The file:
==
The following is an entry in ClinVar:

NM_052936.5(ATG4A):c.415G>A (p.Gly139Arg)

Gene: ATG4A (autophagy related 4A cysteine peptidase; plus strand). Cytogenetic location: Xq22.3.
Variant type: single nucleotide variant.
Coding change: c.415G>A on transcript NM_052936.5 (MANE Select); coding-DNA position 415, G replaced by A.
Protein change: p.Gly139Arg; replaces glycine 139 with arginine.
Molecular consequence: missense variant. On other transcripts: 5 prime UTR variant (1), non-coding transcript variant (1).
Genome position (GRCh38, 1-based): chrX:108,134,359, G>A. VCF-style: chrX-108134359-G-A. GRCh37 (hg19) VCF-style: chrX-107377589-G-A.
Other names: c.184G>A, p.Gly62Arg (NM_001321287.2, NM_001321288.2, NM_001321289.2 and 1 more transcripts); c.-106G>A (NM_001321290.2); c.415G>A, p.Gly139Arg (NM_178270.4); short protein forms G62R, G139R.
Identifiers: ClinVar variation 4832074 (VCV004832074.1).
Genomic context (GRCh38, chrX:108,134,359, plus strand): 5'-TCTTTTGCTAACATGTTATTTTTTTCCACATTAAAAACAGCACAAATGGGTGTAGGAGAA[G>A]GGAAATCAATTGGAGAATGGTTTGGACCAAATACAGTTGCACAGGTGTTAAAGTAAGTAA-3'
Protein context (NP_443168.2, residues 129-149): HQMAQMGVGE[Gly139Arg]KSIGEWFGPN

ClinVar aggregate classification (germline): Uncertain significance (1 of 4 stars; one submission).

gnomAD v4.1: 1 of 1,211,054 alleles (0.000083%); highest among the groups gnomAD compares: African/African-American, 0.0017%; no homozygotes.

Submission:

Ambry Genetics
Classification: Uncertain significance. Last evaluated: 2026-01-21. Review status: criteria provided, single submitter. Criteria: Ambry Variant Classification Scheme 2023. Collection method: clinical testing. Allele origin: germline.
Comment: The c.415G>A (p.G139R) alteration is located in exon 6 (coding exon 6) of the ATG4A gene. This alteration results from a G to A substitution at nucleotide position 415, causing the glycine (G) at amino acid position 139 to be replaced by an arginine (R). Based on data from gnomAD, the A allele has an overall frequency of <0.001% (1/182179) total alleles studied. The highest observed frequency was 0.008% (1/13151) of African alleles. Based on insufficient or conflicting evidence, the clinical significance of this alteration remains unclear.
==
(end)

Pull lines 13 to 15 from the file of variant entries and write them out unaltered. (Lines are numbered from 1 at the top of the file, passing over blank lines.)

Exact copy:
ClinVar aggregate classification (germline): Uncertain significance (1 of 4 stars; one submission).

gnomAD v4.1: 1 of 1,211,054 alleles (0.000083%); highest among the groups gnomAD compares: African/African-American, 0.0017%; no homozygotes.

Submission: